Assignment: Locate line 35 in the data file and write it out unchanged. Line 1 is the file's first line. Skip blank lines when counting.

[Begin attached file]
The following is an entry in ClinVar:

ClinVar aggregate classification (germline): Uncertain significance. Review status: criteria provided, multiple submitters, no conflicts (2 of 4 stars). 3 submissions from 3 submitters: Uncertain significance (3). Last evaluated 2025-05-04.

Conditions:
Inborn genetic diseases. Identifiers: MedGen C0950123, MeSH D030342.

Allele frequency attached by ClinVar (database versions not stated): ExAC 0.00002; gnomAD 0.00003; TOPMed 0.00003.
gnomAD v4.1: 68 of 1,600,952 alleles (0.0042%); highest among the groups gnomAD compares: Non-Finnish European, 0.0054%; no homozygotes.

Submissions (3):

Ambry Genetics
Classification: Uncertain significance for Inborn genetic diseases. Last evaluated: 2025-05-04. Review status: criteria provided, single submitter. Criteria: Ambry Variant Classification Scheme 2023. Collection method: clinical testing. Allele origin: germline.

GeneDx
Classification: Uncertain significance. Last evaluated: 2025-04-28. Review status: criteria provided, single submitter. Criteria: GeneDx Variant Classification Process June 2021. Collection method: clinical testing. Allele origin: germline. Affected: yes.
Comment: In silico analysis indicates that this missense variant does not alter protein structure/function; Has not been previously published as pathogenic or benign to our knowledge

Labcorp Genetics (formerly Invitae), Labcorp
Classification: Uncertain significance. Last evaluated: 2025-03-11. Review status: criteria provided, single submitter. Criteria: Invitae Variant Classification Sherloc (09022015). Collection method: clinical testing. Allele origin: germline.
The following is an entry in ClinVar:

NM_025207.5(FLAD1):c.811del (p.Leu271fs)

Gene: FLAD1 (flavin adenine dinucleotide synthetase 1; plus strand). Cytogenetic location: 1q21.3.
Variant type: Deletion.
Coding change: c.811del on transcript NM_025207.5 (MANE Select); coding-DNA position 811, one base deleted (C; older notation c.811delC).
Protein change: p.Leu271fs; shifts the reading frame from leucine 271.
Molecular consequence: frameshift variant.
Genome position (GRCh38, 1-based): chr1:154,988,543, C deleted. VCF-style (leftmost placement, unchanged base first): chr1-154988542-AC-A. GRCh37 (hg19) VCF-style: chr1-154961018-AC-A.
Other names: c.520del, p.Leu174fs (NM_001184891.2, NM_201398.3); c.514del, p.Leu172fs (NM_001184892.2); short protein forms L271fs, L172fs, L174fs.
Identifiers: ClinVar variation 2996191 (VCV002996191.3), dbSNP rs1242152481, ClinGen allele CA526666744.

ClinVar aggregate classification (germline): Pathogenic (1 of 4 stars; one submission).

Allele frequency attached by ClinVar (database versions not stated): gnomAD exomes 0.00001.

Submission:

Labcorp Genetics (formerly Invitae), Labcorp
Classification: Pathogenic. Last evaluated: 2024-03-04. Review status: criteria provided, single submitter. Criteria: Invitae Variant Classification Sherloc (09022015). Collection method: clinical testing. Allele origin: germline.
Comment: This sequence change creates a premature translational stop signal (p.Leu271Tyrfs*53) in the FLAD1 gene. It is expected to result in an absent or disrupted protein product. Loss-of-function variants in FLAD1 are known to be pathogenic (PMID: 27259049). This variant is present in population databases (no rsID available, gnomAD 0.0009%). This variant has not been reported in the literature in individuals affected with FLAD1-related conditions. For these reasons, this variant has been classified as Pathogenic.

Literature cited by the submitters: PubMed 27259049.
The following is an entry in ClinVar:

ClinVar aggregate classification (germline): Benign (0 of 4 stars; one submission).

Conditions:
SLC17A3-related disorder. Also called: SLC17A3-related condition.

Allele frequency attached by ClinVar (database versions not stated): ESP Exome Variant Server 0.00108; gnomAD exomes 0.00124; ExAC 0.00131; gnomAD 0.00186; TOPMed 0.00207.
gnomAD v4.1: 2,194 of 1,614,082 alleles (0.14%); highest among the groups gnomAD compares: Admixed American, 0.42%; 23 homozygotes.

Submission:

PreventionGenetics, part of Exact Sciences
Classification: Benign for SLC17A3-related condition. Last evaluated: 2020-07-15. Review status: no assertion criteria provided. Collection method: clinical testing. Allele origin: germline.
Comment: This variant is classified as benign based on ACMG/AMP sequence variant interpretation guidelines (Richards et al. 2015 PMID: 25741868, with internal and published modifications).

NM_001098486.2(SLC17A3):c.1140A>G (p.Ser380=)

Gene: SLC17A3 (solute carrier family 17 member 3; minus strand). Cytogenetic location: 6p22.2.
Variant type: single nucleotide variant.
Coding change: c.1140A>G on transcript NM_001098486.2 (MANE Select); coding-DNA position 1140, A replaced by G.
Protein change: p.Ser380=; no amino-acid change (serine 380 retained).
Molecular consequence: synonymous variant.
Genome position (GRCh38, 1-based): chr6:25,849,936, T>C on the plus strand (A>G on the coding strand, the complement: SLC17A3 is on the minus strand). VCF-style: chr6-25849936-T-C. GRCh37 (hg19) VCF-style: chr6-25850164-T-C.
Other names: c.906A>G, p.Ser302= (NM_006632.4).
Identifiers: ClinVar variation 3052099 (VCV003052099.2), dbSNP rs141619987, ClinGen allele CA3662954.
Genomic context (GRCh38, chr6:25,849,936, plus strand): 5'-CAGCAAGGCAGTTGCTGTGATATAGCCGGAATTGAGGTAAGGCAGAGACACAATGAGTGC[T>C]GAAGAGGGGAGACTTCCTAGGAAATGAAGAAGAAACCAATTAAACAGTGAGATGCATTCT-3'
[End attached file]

SLC17A3-related disorder. Also called: SLC17A3-related condition.